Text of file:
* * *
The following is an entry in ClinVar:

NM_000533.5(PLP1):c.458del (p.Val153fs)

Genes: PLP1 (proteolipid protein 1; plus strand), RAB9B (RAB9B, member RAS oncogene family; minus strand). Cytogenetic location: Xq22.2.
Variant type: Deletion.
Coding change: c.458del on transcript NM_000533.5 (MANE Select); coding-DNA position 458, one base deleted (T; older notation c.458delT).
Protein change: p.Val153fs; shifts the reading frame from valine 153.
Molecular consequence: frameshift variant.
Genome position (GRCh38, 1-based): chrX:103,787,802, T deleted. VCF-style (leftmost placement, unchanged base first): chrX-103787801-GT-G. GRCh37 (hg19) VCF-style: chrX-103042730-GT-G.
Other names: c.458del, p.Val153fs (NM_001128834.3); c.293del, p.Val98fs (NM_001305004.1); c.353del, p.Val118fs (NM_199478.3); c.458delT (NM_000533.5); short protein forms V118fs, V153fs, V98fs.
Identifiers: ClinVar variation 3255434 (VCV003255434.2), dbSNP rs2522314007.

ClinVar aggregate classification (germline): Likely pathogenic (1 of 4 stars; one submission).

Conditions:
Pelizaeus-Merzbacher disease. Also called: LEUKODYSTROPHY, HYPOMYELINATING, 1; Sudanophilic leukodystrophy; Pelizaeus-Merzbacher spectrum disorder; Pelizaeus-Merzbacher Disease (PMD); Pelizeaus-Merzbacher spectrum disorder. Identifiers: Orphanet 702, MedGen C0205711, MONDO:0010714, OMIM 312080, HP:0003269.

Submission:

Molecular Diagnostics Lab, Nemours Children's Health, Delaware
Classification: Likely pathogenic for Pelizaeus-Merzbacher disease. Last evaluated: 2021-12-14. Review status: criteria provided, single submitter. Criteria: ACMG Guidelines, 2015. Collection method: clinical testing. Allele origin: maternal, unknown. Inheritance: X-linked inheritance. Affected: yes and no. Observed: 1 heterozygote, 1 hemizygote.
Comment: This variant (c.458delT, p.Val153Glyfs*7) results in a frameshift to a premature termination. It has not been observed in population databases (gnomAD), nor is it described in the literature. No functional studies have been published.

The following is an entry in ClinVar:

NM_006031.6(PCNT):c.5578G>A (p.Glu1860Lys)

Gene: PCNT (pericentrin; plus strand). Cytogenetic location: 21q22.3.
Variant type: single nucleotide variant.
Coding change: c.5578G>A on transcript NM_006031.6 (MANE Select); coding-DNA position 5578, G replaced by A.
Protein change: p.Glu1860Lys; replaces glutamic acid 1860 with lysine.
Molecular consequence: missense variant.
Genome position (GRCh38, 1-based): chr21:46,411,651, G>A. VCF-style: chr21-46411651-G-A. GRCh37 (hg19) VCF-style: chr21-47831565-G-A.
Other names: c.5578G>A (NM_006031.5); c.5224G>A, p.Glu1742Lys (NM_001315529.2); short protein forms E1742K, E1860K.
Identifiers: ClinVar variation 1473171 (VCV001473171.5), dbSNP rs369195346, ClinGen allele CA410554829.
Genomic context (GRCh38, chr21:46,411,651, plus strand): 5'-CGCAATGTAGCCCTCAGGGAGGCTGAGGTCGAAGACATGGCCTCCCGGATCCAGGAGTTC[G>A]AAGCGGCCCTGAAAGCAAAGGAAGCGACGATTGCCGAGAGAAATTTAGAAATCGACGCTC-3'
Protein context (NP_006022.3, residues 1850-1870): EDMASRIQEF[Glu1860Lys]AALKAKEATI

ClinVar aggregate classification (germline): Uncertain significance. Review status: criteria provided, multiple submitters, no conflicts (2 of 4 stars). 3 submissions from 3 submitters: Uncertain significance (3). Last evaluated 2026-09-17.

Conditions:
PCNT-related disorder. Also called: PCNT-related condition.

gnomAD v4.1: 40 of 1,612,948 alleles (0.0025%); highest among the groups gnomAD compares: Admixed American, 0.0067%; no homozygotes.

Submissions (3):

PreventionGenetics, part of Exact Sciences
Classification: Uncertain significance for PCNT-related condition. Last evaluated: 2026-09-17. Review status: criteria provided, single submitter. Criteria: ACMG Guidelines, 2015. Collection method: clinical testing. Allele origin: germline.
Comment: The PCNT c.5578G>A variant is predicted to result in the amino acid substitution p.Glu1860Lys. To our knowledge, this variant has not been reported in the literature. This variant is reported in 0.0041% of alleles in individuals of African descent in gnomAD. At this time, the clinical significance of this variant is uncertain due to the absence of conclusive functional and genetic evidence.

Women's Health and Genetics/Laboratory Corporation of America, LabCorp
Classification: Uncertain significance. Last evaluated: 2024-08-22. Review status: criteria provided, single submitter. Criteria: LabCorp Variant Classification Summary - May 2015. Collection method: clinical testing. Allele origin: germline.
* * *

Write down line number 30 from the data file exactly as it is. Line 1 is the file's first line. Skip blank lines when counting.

ClinVar aggregate classification (germline): Uncertain significance. Review status: criteria provided, multiple submitters, no conflicts (2 of 4 stars). 3 submissions from 3 submitters: Uncertain significance (3). Last evaluated 2026-09-17.